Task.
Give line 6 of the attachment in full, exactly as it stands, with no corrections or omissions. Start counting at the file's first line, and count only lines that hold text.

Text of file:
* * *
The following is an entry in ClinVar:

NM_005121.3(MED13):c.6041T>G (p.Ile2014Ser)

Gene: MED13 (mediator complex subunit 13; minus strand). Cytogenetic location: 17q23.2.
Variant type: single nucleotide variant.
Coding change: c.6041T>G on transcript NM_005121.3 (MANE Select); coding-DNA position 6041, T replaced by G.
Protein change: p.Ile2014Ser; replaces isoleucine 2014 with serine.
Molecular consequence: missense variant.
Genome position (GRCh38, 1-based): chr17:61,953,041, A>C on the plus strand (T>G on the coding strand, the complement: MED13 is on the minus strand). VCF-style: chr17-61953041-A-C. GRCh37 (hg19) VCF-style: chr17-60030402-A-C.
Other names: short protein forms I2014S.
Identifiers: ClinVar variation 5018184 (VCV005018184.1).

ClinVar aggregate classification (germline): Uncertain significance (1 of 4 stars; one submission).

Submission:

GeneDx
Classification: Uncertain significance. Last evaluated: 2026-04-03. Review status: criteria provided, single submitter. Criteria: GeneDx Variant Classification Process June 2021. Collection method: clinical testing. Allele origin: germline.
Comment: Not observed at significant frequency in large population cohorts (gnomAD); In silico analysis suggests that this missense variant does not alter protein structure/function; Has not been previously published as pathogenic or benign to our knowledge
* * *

Protein change: p.Ile2014Ser; replaces isoleucine 2014 with serine.